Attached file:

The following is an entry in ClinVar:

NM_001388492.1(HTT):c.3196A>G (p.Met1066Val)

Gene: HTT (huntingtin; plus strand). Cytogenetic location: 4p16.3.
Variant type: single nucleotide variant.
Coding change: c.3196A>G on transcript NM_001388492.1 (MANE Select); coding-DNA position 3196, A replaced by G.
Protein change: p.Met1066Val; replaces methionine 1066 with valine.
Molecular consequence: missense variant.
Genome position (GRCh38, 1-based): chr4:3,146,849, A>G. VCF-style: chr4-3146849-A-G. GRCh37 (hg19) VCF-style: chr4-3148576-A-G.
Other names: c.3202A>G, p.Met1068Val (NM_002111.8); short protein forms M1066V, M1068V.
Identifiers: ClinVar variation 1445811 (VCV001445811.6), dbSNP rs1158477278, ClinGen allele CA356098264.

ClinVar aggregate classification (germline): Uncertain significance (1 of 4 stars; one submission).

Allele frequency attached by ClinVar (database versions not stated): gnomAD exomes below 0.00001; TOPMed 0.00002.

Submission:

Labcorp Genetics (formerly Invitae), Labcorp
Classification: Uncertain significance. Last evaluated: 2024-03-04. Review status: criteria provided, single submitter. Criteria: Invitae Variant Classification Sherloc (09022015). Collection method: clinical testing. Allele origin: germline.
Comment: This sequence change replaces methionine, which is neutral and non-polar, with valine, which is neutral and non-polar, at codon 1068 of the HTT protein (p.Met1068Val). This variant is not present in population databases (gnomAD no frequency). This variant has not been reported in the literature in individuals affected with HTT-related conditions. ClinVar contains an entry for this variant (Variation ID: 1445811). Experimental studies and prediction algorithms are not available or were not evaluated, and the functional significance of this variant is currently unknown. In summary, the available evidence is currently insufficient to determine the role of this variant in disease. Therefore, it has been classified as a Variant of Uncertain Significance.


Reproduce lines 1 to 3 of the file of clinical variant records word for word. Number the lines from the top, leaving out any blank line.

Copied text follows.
The following is an entry in ClinVar:

NM_001388492.1(HTT):c.3196A>G (p.Met1066Val)

Gene: HTT (huntingtin; plus strand). Cytogenetic location: 4p16.3.